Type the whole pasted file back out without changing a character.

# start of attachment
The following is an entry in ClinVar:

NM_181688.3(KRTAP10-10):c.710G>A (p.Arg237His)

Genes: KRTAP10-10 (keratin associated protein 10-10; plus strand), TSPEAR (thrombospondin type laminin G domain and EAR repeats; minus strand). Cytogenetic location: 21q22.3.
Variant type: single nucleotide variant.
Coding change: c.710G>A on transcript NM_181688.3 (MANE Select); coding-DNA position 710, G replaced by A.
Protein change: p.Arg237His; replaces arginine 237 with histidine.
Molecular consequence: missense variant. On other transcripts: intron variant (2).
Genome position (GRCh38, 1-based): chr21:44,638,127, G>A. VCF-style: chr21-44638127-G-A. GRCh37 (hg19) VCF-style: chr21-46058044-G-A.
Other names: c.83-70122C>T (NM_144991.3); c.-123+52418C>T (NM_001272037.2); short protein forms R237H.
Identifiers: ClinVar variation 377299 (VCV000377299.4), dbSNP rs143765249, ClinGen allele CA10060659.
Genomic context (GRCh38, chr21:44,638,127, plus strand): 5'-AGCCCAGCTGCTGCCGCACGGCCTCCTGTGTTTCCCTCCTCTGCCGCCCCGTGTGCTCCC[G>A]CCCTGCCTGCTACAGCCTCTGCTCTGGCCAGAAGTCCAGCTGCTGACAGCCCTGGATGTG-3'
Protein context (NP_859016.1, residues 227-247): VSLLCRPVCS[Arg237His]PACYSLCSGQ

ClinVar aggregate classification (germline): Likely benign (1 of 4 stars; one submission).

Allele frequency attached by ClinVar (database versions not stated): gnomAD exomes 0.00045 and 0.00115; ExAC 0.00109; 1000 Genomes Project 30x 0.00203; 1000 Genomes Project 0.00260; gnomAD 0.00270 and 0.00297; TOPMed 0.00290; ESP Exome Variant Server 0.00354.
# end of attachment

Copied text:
The following is an entry in ClinVar:

NM_181688.3(KRTAP10-10):c.710G>A (p.Arg237His)

Genes: KRTAP10-10 (keratin associated protein 10-10; plus strand), TSPEAR (thrombospondin type laminin G domain and EAR repeats; minus strand). Cytogenetic location: 21q22.3.
Variant type: single nucleotide variant.
Coding change: c.710G>A on transcript NM_181688.3 (MANE Select); coding-DNA position 710, G replaced by A.
Protein change: p.Arg237His; replaces arginine 237 with histidine.
Molecular consequence: missense variant. On other transcripts: intron variant (2).
Genome position (GRCh38, 1-based): chr21:44,638,127, G>A. VCF-style: chr21-44638127-G-A. GRCh37 (hg19) VCF-style: chr21-46058044-G-A.
Other names: c.83-70122C>T (NM_144991.3); c.-123+52418C>T (NM_001272037.2); short protein forms R237H.
Identifiers: ClinVar variation 377299 (VCV000377299.4), dbSNP rs143765249, ClinGen allele CA10060659.
Genomic context (GRCh38, chr21:44,638,127, plus strand): 5'-AGCCCAGCTGCTGCCGCACGGCCTCCTGTGTTTCCCTCCTCTGCCGCCCCGTGTGCTCCC[G>A]CCCTGCCTGCTACAGCCTCTGCTCTGGCCAGAAGTCCAGCTGCTGACAGCCCTGGATGTG-3'
Protein context (NP_859016.1, residues 227-247): VSLLCRPVCS[Arg237His]PACYSLCSGQ

ClinVar aggregate classification (germline): Likely benign (1 of 4 stars; one submission).

Allele frequency attached by ClinVar (database versions not stated): gnomAD exomes 0.00045 and 0.00115; ExAC 0.00109; 1000 Genomes Project 30x 0.00203; 1000 Genomes Project 0.00260; gnomAD 0.00270 and 0.00297; TOPMed 0.00290; ESP Exome Variant Server 0.00354.